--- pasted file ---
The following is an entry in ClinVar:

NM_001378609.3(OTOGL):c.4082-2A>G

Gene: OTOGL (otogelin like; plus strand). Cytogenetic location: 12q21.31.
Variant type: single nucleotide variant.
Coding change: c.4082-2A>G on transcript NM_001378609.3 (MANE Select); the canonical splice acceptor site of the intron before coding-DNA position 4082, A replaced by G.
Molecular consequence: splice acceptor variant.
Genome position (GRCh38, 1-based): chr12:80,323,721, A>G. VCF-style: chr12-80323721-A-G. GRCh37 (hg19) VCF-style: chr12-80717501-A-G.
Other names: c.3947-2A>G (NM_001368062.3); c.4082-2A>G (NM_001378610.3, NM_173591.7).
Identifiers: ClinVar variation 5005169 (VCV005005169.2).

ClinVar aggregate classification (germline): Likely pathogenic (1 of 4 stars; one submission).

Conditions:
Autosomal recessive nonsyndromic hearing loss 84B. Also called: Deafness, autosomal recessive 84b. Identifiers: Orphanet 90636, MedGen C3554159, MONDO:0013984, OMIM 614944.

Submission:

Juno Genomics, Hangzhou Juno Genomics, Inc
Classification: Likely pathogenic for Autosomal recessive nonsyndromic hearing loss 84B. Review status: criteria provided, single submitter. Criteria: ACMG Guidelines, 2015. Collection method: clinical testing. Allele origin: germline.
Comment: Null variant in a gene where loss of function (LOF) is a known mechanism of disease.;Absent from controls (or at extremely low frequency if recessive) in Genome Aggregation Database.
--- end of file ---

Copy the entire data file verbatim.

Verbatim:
The following is an entry in ClinVar:

NM_001378609.3(OTOGL):c.4082-2A>G

Gene: OTOGL (otogelin like; plus strand). Cytogenetic location: 12q21.31.
Variant type: single nucleotide variant.
Coding change: c.4082-2A>G on transcript NM_001378609.3 (MANE Select); the canonical splice acceptor site of the intron before coding-DNA position 4082, A replaced by G.
Molecular consequence: splice acceptor variant.
Genome position (GRCh38, 1-based): chr12:80,323,721, A>G. VCF-style: chr12-80323721-A-G. GRCh37 (hg19) VCF-style: chr12-80717501-A-G.
Other names: c.3947-2A>G (NM_001368062.3); c.4082-2A>G (NM_001378610.3, NM_173591.7).
Identifiers: ClinVar variation 5005169 (VCV005005169.2).

ClinVar aggregate classification (germline): Likely pathogenic (1 of 4 stars; one submission).

Conditions:
Autosomal recessive nonsyndromic hearing loss 84B. Also called: Deafness, autosomal recessive 84b. Identifiers: Orphanet 90636, MedGen C3554159, MONDO:0013984, OMIM 614944.

Submission:

Juno Genomics, Hangzhou Juno Genomics, Inc
Classification: Likely pathogenic for Autosomal recessive nonsyndromic hearing loss 84B. Review status: criteria provided, single submitter. Criteria: ACMG Guidelines, 2015. Collection method: clinical testing. Allele origin: germline.
Comment: Null variant in a gene where loss of function (LOF) is a known mechanism of disease.;Absent from controls (or at extremely low frequency if recessive) in Genome Aggregation Database.